Other changes include: (1) yield cups that provide producers with an election to limit the decrease in APH to not more than 10% of the prior crop year’s APH; (2) new rules impacting crop insurance benefits when native sod is tilled in the states of Minnesota, Nebraska, North Dakota and South Dakota; and (3) Veteran Farmer and Rancher benefits for federal crop insurance for those who have recently started a farming operation.  

       The specific county changes can be found on the RMA Information Browser here
Final Planting Dates
       NSA offers state maps of final planting dates for the Dakotas, Minnesota, Texas, Oklahoma, Kansas, Nebraska, Montana, Wyoming and Colorado.  These maps are on the NSA website; click here and then go to the “growers” link, then “Crop Insurance Planting Maps.” 

       The final planting date as listed on these maps is the last day that you can plant the crop and still get full coverage. After this date, the coverage is reduced by 1% per day.  The actual final date that RMA allows the crop to be planted with reduced coverage is anywhere from 20 to 25 days after the date listed on the NSA maps, depending on the county.  
Supplemental CoverageOption
       The Supplemental Coverage Option (SCO) will be available to sunflower producers in most counties in 2020.  SCO is an area-based policy endorsement that can be purchased to supplement an underlying crop insurance policy.  It covers a portion of losses not covered by the underlying policy.  

       SCO will be available on a county-wide level or on the basis of a larger area in counties that lack sufficient data.  SCO indemnities will be triggered if losses in the area exceed 14% of expected levels, with SCO coverage not to exceed the difference between 86% and the coverage level selected by the producer for the underlying policy. 
       Click here for an interactive map showing which counties have SCO for 2020.
Trend-Adjusted APH
       Trend-Adjusted APH will give you some options when buying crop insurance in 2020.  If the same percent guarantee is chosen, the dollar value of coverage will be increased and the premium you pay will be slightly higher.  As an alternative, you can elect a lower percent guarantee for approximately the same dollars of coverage.  The total premium would be the same as before, but your share of the premium would be smaller because the percent subsidy from the USDA is higher for lower-percent guarantee levels.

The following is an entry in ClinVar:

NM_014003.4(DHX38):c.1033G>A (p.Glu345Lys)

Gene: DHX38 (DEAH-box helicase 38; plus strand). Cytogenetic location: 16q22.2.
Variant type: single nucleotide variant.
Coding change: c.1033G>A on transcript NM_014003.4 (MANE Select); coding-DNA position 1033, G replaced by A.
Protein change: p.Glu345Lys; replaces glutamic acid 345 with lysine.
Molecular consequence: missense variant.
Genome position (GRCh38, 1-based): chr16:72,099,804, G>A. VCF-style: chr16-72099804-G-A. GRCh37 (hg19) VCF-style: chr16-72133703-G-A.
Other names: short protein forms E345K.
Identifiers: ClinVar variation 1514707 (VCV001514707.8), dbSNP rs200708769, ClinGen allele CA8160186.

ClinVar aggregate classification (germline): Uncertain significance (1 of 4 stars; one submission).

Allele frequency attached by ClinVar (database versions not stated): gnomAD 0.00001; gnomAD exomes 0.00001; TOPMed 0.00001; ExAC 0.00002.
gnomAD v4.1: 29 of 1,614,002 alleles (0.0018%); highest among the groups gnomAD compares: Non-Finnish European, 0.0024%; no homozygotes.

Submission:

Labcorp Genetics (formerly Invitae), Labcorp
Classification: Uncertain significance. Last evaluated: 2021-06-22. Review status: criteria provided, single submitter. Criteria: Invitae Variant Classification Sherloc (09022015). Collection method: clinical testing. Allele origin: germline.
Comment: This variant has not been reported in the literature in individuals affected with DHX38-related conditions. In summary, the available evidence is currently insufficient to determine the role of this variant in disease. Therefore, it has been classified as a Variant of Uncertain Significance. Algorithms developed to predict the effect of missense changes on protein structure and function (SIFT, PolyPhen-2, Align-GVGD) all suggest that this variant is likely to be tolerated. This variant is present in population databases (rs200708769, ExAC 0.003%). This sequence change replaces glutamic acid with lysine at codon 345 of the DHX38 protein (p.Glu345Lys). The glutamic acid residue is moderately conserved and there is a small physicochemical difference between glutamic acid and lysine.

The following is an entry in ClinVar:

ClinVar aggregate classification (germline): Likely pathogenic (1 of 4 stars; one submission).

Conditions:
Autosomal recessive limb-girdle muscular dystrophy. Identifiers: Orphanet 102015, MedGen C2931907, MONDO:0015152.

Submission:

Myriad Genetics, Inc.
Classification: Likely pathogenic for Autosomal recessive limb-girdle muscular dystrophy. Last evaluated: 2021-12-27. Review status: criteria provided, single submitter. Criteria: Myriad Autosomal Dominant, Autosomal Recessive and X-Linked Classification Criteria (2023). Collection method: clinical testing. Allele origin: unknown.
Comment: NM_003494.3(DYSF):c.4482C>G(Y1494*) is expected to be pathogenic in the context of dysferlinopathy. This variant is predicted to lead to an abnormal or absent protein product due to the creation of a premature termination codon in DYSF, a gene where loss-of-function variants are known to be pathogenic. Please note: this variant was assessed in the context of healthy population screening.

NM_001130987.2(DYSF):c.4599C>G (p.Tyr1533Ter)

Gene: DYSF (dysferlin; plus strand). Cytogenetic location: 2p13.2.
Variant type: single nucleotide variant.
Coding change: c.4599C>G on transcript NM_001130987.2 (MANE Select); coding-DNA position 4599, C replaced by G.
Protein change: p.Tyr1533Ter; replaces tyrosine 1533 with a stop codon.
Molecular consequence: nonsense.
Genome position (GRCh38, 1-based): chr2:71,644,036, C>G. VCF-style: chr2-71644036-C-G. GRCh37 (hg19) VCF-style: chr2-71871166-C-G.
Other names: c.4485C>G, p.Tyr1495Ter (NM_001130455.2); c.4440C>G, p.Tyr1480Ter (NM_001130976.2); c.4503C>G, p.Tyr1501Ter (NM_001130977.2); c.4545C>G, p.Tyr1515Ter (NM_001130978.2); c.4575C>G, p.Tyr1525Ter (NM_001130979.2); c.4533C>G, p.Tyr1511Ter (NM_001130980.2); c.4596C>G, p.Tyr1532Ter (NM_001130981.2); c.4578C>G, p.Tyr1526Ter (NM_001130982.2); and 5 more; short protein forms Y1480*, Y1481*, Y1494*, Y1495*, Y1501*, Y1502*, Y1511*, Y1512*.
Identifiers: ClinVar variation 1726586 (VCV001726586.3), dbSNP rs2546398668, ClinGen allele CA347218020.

The Trend-Adjusted APH is available for either yield protection or revenue protection policies, at all levels of guarantee except catastrophic (CAT) coverage (50% yield guarantee).  The Trend-Adjusted APH election must be made by the insured producer by the sales closing date each year, which is March 15 for sunflower in the eligible counties.
Actual Production History Yield Exclusion (YE)
       Under this program, yields can be excluded from your APH when the county average yield for that crop year is at least 50% below the 10 previous consecutive crop years’ average yield.  The YE allows eligible producers who have been hit with severe weather, including drought, to receive a higher approved yield on their insurance policies through the federal crop insurance program. 

       Click here to view which counties have YE.
       When formulating your crop insurance plan for 2020, you’ll have to crunch the numbers to see what the best risk management plan for your operation is, given current prices.  The best advice is to sit down with your local crop insurance agent. Your agent can describe the different insurance products available, along with the policy rates and terms.  Your agent also will help you choose the best coverage for your crop based on your particular farm operation and your risk management and budgetary needs.                                              
* John Sandbakken is executive director of the National Sunflower Association.                    
return to top of page

   More about Sunflower ►